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You searched for "Geometry". Your search returned 37 results.

How geometry aids recollection

We made our way along the path through the woods and struggled up a steep trail carved out by mountain bikes. Eventually the path flattened and we were on a low ridge, though still under the canopies of hornbeams and beech trees. We caught glimpses of a meadow in the sunlight. A single oak stood before … Continue reading

Wellbeing and geometry

Will a bacon sandwich kill you? (Guardian) Probably not. It’s all about moderation. It seems that moderation is the most persistent health advice on offer. In the second century AD, Galen, the Greco-Roman medical philosopher, said The best temperate man [sic] is he who in the body seems to be in the mean of all extremities, … Continue reading

Hacking the unicursal labyrinth

I think mazes are more interesting to draw than to navigate. Draw arcs from each side of a square grid so that they land on the grid point on the opposite side. That produces something interesting. But it’s not a labyrinth. It’s the asymmetry in the procedure that converts the cross-grid-arc motif into a continuous … Continue reading

Eliminate the impossible

“When you have eliminated the impossible, whatever remains, however improbable, must be the truth” said Sherlock Holmes, in The Sign of Four, ch. 6 (1889). One of the ways to eliminate the impossible is to first enumerate everything that can be enumerated — probable or not. René Descartes said something similar. His last rule for … Continue reading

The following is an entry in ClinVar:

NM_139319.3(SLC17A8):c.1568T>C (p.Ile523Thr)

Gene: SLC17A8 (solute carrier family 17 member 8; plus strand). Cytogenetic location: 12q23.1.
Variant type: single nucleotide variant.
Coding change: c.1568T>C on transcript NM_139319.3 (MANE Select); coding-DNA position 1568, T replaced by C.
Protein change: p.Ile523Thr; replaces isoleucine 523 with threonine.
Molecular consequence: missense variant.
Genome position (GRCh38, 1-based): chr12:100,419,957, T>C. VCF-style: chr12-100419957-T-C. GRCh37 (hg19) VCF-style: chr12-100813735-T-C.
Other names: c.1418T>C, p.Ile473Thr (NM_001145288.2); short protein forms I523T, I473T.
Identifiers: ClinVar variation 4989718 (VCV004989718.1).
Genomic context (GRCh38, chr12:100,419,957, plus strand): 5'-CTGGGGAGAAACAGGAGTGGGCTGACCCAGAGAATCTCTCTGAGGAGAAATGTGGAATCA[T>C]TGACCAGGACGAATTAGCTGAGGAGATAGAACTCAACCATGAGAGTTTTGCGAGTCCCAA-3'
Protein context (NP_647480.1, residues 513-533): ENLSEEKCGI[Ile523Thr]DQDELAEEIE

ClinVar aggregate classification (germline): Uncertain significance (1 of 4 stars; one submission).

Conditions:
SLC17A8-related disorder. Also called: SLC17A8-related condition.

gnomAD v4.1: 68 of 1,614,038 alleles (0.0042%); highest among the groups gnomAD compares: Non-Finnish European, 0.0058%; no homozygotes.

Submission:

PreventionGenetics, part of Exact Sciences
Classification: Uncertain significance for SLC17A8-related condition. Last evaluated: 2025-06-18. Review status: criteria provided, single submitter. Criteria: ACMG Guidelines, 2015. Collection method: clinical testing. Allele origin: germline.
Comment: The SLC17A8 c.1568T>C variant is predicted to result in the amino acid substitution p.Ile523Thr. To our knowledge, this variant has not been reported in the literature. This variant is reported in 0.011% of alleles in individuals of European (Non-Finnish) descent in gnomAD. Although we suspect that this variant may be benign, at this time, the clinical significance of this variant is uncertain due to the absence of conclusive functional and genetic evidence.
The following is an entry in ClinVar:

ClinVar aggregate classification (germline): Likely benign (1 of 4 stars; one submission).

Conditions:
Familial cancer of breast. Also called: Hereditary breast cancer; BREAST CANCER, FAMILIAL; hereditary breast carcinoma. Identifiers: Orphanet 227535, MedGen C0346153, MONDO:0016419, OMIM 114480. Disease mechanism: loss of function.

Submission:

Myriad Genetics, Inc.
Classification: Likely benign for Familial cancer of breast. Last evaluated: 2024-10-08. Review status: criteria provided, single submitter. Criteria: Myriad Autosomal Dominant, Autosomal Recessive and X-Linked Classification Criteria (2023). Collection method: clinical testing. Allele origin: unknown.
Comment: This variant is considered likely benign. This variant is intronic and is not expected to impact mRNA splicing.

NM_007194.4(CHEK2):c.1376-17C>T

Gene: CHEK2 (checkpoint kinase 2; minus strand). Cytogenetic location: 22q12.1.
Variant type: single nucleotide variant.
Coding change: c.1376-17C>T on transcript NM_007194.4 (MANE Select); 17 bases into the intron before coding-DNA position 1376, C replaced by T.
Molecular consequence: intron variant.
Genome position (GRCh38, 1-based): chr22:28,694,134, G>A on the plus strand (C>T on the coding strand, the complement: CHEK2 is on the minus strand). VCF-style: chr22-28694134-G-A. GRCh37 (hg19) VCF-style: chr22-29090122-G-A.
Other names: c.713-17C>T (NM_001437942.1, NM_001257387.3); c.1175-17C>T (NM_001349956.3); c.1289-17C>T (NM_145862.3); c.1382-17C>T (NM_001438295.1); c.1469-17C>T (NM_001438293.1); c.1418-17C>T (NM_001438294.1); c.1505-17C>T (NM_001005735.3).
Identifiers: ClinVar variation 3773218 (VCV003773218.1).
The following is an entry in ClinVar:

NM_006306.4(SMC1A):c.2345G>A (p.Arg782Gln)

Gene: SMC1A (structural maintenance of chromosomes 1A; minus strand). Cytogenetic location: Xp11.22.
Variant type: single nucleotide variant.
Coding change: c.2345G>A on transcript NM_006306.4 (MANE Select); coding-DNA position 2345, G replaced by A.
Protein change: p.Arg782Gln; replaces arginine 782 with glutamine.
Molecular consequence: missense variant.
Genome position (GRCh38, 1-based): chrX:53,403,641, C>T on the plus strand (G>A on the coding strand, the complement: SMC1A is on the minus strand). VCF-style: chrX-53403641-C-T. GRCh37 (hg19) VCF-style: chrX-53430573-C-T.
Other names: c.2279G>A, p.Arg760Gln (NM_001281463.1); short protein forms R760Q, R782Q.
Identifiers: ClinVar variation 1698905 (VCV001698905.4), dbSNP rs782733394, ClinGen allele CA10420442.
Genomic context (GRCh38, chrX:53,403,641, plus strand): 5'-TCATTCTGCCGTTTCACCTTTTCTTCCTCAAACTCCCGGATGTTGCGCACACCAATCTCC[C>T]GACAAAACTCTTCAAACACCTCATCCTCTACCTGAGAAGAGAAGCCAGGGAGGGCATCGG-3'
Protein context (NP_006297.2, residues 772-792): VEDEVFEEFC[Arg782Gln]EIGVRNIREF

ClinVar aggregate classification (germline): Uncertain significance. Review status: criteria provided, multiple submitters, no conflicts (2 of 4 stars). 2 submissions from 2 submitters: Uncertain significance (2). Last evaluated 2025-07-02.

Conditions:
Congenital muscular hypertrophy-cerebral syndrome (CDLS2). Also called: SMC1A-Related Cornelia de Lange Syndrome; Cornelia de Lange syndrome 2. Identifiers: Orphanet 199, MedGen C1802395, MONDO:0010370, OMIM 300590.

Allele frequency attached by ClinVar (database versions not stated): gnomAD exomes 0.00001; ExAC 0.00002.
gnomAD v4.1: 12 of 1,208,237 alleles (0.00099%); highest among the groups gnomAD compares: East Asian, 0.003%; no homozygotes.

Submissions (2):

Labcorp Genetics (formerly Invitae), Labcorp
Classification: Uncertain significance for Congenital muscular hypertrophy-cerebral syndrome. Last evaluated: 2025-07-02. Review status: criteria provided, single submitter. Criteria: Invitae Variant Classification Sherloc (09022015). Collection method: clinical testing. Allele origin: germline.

Iconophobia

The OED says iconophobia is a hatred of images, though I think a fear of images conjures up a more vivid picture. Avoidance of images would probably be more accurate, and by image we mean pictures, diagrams, illustrations, drawings and other visual representations. There are technical reasons for iconophobia. Here’s one story I’ve picked up from reading … Continue reading

What a mess!

Anyone with a sense of order can’t help but notice that problems frequently occur at the seams, where things join, or don’t join, or don’t quite align as they should — where the joins don’t survive successive adaptations. Sociologist Richard Sennett illustrated the demoralized state of crafters in the former Soviet Union. Once when shown … Continue reading

Four-fold reality

C.S. Peirce is amongst the great geometers (or diagrammaticians or combinatorialiasts) of thought. We can also admit the contemporary philosopher of so-called “speculative realism,” Graham Harman, to the four sided pantheon with his book The Quadruple Object. The book is about much more, but in passing happens upon a good justification for the combinatorics of … Continue reading

Diagrammatics 101

Drawings, sketches and illustrations belong to the interpretative arts. Then there are diagrams. As iconic signs, diagrams make fewer claims in the realms of creativity and imagination, but they do have to be interpreted. Diagrams are in the company of charts, graphs and tables the authors of which extract the salient features of a phenomenon, show … Continue reading

Peirce decoded

Whether or not you agree with C.S. Peirce’s semiotic system, there’s something about his diagrams. A search on Google Images for “Peirce sign categories” reveals an industry of diagrammatic interpretations and reinterpretations that would appeal to anyone with an interest in the cryptographic. I’m going to add to that collection some further abstract diagrams, or … Continue reading

Triadomania

Many of us new to the details of C.S. Peirce’s sign categories find them difficult to define, identify, remember, recall and use. As Miss Brodie said of the use of the quarter hour, I refuse to be intimidated by Peirce’s fine semiological distinctions. I’m assuming Peirce’s system constitutes a kind of brain trainer, the understanding … Continue reading

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